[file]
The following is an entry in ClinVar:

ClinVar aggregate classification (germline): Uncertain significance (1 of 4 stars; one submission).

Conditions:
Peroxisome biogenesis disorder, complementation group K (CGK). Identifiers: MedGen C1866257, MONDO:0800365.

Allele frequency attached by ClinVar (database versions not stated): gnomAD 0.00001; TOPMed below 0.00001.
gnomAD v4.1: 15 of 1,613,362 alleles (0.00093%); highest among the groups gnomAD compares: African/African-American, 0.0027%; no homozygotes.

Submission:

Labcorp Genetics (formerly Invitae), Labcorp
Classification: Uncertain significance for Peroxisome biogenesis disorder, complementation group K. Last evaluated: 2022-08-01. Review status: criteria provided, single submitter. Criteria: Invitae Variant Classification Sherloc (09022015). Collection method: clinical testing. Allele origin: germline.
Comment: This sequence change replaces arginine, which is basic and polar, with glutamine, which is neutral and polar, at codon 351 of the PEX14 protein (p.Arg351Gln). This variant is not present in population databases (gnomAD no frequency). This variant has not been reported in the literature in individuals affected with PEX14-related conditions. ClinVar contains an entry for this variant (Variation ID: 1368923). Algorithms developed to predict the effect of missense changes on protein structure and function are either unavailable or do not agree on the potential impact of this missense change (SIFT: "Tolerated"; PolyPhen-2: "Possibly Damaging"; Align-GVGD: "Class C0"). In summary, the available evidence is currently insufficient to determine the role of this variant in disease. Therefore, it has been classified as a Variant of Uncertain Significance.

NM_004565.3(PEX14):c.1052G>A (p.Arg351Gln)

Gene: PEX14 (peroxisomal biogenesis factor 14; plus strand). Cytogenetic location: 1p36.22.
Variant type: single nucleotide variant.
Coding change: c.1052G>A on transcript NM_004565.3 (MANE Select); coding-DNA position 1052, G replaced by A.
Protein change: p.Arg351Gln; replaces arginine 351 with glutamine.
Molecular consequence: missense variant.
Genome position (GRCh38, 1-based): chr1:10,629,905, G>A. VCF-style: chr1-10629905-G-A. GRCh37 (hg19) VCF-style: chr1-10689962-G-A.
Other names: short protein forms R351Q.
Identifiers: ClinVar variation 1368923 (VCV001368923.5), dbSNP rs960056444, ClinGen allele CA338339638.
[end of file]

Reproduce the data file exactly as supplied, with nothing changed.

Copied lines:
The following is an entry in ClinVar:

ClinVar aggregate classification (germline): Uncertain significance (1 of 4 stars; one submission).

Conditions:
Peroxisome biogenesis disorder, complementation group K (CGK). Identifiers: MedGen C1866257, MONDO:0800365.

Allele frequency attached by ClinVar (database versions not stated): gnomAD 0.00001; TOPMed below 0.00001.
gnomAD v4.1: 15 of 1,613,362 alleles (0.00093%); highest among the groups gnomAD compares: African/African-American, 0.0027%; no homozygotes.

Submission:

Labcorp Genetics (formerly Invitae), Labcorp
Classification: Uncertain significance for Peroxisome biogenesis disorder, complementation group K. Last evaluated: 2022-08-01. Review status: criteria provided, single submitter. Criteria: Invitae Variant Classification Sherloc (09022015). Collection method: clinical testing. Allele origin: germline.
Comment: This sequence change replaces arginine, which is basic and polar, with glutamine, which is neutral and polar, at codon 351 of the PEX14 protein (p.Arg351Gln). This variant is not present in population databases (gnomAD no frequency). This variant has not been reported in the literature in individuals affected with PEX14-related conditions. ClinVar contains an entry for this variant (Variation ID: 1368923). Algorithms developed to predict the effect of missense changes on protein structure and function are either unavailable or do not agree on the potential impact of this missense change (SIFT: "Tolerated"; PolyPhen-2: "Possibly Damaging"; Align-GVGD: "Class C0"). In summary, the available evidence is currently insufficient to determine the role of this variant in disease. Therefore, it has been classified as a Variant of Uncertain Significance.

NM_004565.3(PEX14):c.1052G>A (p.Arg351Gln)

Gene: PEX14 (peroxisomal biogenesis factor 14; plus strand). Cytogenetic location: 1p36.22.
Variant type: single nucleotide variant.
Coding change: c.1052G>A on transcript NM_004565.3 (MANE Select); coding-DNA position 1052, G replaced by A.
Protein change: p.Arg351Gln; replaces arginine 351 with glutamine.
Molecular consequence: missense variant.
Genome position (GRCh38, 1-based): chr1:10,629,905, G>A. VCF-style: chr1-10629905-G-A. GRCh37 (hg19) VCF-style: chr1-10689962-G-A.
Other names: short protein forms R351Q.
Identifiers: ClinVar variation 1368923 (VCV001368923.5), dbSNP rs960056444, ClinGen allele CA338339638.